Buying a First Home
About Me
Buying a First Home

After 10 years of marriage, I’m still enjoying living in the first home I moved into with my husband. Buying a first home can be one of the most exciting events in a person’s life. Before making this important expenditure, people need to first sit down and determine how they will successfully finance it. After all, a home will likely be the most expensive purchase you make in your life. Talk to a loan officer and determine how much money you can reasonably borrow. Then, decide how much money you want to use as a down payment. You also must decide how many years you will finance your home for. On this blog, you will learn about the process of buying a first home with a loan.


Buying a First Home

Is It True You Can Get A Home Mortgage With No Credit Score?

Irma Bates

Mortgage companies lean heavily on credit scores, so it's understandable when people assume one is needed to purchase a home. Surprisingly, you can get a home mortgage with no credit score whatsoever, but you'll have to meet some special requirements to do so. Here are two that will be asked of you.

You Need to Provide Alternative Sources of Credit History

The mortgage company's primary concern is making sure the loan will be paid every month. A credit report and score make it easy for the lender to determine whether you are a responsible enough bill payer or there is a risk you'll default on the loan. As long as you're able to demonstrate a good payment history in other ways, though, you won't need a traditional credit score.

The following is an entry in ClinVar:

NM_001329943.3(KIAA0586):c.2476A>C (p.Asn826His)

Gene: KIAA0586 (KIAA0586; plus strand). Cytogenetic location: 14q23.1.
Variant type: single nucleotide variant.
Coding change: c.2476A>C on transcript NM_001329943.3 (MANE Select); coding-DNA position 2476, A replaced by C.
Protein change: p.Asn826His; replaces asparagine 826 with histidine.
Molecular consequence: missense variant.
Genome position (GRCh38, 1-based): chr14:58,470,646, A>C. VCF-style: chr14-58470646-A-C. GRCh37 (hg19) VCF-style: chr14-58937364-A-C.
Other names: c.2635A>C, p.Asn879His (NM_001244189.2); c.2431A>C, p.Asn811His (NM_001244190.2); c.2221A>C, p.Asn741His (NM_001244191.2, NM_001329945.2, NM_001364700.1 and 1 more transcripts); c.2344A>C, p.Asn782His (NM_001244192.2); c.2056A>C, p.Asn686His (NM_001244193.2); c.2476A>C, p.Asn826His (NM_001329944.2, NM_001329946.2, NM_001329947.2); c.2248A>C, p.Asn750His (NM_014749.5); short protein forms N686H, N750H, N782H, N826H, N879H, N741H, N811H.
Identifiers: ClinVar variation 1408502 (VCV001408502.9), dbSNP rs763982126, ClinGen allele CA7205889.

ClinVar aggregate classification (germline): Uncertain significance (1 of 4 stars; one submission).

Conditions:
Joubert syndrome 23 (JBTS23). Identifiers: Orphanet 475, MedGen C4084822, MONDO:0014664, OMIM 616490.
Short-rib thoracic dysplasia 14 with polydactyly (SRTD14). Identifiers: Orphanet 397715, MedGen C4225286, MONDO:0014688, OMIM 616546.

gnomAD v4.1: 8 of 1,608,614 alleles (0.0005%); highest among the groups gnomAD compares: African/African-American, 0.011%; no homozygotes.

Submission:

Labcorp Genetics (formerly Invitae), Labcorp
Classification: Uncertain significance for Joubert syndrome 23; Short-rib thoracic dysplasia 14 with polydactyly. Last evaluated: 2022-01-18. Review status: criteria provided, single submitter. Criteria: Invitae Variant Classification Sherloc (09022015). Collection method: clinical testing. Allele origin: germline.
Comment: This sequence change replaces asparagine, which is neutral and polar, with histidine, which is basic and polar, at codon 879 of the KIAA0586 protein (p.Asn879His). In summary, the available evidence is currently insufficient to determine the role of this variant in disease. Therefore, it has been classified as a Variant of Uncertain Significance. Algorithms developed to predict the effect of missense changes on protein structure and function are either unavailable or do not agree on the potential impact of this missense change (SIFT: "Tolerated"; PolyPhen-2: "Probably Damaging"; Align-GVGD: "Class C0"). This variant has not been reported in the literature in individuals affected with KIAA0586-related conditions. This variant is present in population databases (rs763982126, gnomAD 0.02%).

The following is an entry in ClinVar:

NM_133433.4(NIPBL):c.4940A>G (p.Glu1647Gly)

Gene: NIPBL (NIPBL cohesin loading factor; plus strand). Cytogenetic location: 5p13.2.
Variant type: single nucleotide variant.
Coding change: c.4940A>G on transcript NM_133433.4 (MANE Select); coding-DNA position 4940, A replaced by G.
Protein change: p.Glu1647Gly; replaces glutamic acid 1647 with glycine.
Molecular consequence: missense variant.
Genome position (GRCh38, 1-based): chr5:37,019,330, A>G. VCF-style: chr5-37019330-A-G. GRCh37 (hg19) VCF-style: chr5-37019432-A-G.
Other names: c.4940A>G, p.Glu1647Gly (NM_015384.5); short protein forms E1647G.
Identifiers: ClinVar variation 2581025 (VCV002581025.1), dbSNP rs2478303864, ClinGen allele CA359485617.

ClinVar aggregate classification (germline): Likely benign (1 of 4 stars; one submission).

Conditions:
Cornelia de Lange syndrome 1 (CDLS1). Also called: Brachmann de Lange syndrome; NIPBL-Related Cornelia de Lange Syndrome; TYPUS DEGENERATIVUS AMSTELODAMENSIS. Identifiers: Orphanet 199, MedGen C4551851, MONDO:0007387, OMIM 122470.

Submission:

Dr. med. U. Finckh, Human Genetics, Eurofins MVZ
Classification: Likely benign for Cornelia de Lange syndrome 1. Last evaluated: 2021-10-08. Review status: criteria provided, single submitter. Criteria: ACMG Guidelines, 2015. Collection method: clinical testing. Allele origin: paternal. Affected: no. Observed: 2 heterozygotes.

Instead, the lender will manually underwrite your loan, which involves reviewing your payment history with a list of credit references you submit to them. If you're currently renting an apartment, for example, the mortgage company will ask the landlord for a copy of your rental history.

The lender will tell you which types of accounts they accept for manual underwriting. Though this varies between banks, most will look at the last 12 months of payments. Be aware that lenders tend to be stricter with people who have no credit scores. If you were late on any of your financial obligations, even once, your application may be declined.

You Have to Save More Money

In addition to demanding a good payment history, the bank will typically impose more conditions for approval on people who have no credit score. As noted previously, the lender wants to make sure you won't default on the loan. To that end, you'll be required to have reserves.

Reserves are cash or liquid assets you can access to pay on the loan in times of trouble, such as if you become unemployed unexpectedly. Even people with good credit must have a minimum of 2 months of reserves on hand. However, because you don't have credit, the lender may require you to have more than that (e.g. 6 months of reserves), depending on your financial situation.

Your reserves must come from assets that have been seasoned or sourced, meaning the bank must be able to determine where they came from. Examples of seasoned assets include money from earnings or investments, while sourced assets could be monetary gifts from family.

Regardless of how you build your reserves, the required amount must be in your bank account prior to applying for the loan.

To learn more about qualifying for a mortgage with no credit score, contact a local home mortgage service.